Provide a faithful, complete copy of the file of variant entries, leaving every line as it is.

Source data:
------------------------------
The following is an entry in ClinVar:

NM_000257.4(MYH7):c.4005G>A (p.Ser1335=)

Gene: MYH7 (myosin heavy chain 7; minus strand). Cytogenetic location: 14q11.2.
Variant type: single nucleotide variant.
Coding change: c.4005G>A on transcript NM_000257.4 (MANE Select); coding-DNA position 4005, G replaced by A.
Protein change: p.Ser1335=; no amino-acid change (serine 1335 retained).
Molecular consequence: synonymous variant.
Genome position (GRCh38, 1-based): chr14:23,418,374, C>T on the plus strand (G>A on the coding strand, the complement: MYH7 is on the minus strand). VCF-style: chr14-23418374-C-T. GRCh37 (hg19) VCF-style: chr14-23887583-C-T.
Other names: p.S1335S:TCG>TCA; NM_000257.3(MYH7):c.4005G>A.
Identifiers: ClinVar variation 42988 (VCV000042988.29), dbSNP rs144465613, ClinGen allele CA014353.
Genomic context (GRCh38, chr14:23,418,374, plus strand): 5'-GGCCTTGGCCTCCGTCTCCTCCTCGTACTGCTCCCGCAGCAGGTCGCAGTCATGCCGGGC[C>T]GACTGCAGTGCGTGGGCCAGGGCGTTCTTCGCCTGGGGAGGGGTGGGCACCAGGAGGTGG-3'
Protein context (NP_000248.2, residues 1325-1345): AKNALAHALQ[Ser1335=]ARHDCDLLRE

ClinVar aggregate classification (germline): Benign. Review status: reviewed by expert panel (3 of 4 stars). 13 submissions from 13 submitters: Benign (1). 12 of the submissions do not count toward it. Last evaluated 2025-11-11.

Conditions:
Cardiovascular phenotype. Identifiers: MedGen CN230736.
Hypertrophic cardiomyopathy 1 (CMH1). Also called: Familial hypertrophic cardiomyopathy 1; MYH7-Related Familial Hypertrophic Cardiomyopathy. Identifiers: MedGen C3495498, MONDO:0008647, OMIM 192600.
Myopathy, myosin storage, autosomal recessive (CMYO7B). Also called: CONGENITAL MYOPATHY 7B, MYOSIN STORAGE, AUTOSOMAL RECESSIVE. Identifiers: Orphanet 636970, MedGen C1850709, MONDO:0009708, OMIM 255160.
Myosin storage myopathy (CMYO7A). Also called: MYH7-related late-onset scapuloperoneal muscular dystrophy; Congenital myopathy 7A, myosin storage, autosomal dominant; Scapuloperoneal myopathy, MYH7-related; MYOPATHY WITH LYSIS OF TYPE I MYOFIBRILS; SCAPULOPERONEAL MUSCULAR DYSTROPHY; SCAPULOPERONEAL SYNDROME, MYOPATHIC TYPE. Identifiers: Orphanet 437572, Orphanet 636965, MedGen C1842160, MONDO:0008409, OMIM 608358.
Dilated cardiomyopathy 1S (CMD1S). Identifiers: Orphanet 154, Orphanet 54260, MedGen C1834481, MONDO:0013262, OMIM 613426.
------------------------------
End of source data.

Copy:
The following is an entry in ClinVar:

NM_000257.4(MYH7):c.4005G>A (p.Ser1335=)

Gene: MYH7 (myosin heavy chain 7; minus strand). Cytogenetic location: 14q11.2.
Variant type: single nucleotide variant.
Coding change: c.4005G>A on transcript NM_000257.4 (MANE Select); coding-DNA position 4005, G replaced by A.
Protein change: p.Ser1335=; no amino-acid change (serine 1335 retained).
Molecular consequence: synonymous variant.
Genome position (GRCh38, 1-based): chr14:23,418,374, C>T on the plus strand (G>A on the coding strand, the complement: MYH7 is on the minus strand). VCF-style: chr14-23418374-C-T. GRCh37 (hg19) VCF-style: chr14-23887583-C-T.
Other names: p.S1335S:TCG>TCA; NM_000257.3(MYH7):c.4005G>A.
Identifiers: ClinVar variation 42988 (VCV000042988.29), dbSNP rs144465613, ClinGen allele CA014353.
Genomic context (GRCh38, chr14:23,418,374, plus strand): 5'-GGCCTTGGCCTCCGTCTCCTCCTCGTACTGCTCCCGCAGCAGGTCGCAGTCATGCCGGGC[C>T]GACTGCAGTGCGTGGGCCAGGGCGTTCTTCGCCTGGGGAGGGGTGGGCACCAGGAGGTGG-3'
Protein context (NP_000248.2, residues 1325-1345): AKNALAHALQ[Ser1335=]ARHDCDLLRE

ClinVar aggregate classification (germline): Benign. Review status: reviewed by expert panel (3 of 4 stars). 13 submissions from 13 submitters: Benign (1). 12 of the submissions do not count toward it. Last evaluated 2025-11-11.

Conditions:
Cardiovascular phenotype. Identifiers: MedGen CN230736.
Hypertrophic cardiomyopathy 1 (CMH1). Also called: Familial hypertrophic cardiomyopathy 1; MYH7-Related Familial Hypertrophic Cardiomyopathy. Identifiers: MedGen C3495498, MONDO:0008647, OMIM 192600.
Myopathy, myosin storage, autosomal recessive (CMYO7B). Also called: CONGENITAL MYOPATHY 7B, MYOSIN STORAGE, AUTOSOMAL RECESSIVE. Identifiers: Orphanet 636970, MedGen C1850709, MONDO:0009708, OMIM 255160.
Myosin storage myopathy (CMYO7A). Also called: MYH7-related late-onset scapuloperoneal muscular dystrophy; Congenital myopathy 7A, myosin storage, autosomal dominant; Scapuloperoneal myopathy, MYH7-related; MYOPATHY WITH LYSIS OF TYPE I MYOFIBRILS; SCAPULOPERONEAL MUSCULAR DYSTROPHY; SCAPULOPERONEAL SYNDROME, MYOPATHIC TYPE. Identifiers: Orphanet 437572, Orphanet 636965, MedGen C1842160, MONDO:0008409, OMIM 608358.
Dilated cardiomyopathy 1S (CMD1S). Identifiers: Orphanet 154, Orphanet 54260, MedGen C1834481, MONDO:0013262, OMIM 613426.